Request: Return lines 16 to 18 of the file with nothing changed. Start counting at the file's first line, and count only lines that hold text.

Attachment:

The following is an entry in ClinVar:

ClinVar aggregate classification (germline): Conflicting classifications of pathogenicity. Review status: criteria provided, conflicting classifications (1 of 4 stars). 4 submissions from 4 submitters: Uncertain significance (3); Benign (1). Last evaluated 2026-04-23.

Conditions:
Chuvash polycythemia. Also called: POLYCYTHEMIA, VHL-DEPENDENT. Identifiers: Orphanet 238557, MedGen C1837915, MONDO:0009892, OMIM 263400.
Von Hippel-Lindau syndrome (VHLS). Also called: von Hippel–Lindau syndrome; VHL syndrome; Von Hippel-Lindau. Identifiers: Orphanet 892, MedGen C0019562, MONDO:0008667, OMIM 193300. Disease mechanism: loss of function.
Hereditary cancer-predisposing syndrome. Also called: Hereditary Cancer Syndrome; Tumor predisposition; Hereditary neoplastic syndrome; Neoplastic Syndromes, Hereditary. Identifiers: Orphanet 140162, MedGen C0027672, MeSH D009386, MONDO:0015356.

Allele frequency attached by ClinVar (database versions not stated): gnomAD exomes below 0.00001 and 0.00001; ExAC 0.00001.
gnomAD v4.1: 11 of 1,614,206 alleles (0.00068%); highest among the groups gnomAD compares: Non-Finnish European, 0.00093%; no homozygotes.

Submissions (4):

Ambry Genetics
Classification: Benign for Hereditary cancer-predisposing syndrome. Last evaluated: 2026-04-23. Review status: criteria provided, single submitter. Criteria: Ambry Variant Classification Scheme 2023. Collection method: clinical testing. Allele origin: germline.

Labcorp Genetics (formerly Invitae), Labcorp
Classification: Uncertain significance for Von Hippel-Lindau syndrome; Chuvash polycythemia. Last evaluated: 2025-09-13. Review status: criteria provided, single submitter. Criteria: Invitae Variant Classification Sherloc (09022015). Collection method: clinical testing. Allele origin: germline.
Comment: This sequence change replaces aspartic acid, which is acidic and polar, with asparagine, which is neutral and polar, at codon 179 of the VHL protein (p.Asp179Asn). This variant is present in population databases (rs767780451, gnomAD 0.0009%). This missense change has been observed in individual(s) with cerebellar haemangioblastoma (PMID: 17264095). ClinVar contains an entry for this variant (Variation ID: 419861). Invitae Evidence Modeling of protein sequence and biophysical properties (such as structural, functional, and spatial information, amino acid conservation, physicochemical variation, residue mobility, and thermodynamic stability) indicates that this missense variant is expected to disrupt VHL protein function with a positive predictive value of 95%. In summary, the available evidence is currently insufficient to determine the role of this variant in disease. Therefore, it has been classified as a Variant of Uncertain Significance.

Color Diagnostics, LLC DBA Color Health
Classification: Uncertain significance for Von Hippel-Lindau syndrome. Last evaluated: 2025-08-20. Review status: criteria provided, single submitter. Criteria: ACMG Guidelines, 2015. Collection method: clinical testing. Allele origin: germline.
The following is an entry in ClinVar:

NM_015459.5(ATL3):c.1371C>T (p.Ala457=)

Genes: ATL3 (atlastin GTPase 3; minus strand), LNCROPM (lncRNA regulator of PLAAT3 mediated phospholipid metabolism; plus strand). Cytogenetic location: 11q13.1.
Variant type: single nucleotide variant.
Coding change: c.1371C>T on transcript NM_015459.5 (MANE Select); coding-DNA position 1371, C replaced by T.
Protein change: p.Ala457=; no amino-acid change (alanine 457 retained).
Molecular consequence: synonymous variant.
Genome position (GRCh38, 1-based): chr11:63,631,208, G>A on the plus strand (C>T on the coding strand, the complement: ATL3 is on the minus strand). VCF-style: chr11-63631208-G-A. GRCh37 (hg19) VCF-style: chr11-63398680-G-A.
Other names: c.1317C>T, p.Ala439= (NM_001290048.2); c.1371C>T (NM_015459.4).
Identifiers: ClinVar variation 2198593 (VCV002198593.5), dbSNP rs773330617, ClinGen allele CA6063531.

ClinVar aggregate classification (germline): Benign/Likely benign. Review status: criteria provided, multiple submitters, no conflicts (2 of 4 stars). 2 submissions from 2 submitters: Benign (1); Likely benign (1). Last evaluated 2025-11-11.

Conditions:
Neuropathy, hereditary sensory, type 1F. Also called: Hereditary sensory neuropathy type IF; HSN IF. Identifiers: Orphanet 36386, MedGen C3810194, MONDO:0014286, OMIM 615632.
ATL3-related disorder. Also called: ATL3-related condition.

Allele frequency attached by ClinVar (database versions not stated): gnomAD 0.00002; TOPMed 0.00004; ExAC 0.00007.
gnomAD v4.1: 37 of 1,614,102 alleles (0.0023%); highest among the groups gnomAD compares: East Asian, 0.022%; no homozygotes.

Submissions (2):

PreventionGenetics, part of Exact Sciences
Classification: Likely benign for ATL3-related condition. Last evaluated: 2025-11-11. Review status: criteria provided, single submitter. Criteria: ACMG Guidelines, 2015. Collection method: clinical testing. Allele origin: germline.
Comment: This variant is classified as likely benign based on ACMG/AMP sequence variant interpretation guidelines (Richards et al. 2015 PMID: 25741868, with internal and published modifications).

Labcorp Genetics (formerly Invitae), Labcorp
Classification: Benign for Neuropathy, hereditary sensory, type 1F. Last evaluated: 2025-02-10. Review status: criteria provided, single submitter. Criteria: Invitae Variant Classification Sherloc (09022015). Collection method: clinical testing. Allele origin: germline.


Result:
Classification: Uncertain significance for Von Hippel-Lindau syndrome. Last evaluated: 2025-08-20. Review status: criteria provided, single submitter. Criteria: ACMG Guidelines, 2015. Collection method: clinical testing. Allele origin: germline.
The following is an entry in ClinVar:

NM_015459.5(ATL3):c.1371C>T (p.Ala457=)